As many of my readers will know, I am a great advocate for writing a poem a day. Some folk are natural rhymsters and rappers. Others are not. To those who are averse to end rhyme I commend the practice of haiku and senryu writing. It is perfect for a contemplative life. Writing poetry is very grounding. It’s like a daily internal check-in with your heart. But you are also looking outwards, noticing seasonal changes or human behavioural foibles. Haiku and senryu are gentle poems. Gentleness is what we need right now – both with ourselves and to others.
Try it. Seventeen syllables. You can do it in less, but absolutely no more. That’s the boundary on your haiku ballpark. Three lines. Although some people do two or four. The lines are flexible. For haiku you need to use a kigo, or seasonal word, that gives us a hint of the season when written. Something like daffodils to indicate spring. Oh, and another thing. No comparisons. No ‘as a..’ or ‘like a’.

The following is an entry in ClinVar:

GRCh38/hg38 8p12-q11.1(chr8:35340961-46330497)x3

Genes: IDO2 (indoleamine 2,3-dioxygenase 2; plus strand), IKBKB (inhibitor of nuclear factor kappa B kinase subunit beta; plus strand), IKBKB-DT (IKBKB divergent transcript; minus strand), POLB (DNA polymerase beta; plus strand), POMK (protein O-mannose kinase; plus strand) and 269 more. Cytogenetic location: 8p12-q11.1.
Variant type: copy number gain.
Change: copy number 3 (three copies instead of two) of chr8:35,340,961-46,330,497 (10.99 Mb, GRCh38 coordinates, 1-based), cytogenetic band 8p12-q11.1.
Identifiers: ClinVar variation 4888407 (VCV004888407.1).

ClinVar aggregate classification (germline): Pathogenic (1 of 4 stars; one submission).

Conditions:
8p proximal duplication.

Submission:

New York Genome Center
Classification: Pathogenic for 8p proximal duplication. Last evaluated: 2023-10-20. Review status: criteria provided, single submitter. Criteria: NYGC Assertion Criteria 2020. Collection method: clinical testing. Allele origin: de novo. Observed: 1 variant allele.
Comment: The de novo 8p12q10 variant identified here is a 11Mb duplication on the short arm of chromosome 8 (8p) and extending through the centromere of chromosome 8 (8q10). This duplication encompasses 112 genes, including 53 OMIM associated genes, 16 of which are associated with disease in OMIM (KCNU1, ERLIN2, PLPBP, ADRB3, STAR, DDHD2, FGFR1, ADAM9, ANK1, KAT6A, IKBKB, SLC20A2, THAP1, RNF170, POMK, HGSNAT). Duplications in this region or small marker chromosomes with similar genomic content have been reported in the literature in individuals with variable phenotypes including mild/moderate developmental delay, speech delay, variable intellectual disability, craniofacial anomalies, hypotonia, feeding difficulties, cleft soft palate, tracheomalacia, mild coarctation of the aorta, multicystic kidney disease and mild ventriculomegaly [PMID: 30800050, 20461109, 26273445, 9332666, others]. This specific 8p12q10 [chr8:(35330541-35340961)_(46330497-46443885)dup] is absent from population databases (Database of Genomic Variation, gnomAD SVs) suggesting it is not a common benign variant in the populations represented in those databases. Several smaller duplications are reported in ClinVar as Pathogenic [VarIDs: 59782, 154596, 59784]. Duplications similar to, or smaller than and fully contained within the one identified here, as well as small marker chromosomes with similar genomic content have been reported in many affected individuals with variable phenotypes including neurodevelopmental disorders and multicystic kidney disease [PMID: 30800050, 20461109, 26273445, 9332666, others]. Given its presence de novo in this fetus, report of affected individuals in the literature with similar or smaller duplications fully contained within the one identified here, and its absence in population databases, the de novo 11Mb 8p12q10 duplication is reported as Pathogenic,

Senryu is more an observation of human behaviour. Often it is wryly amused. But also it often has great affection.
What I offer to you today is really neither a classic senryu or haiku. So that falls into the category of a micropoem. But it was a very pleasing snap taken in our garden. For people who are staying in and do not have a view of spring emerging I thought I would offer this picture with a few words.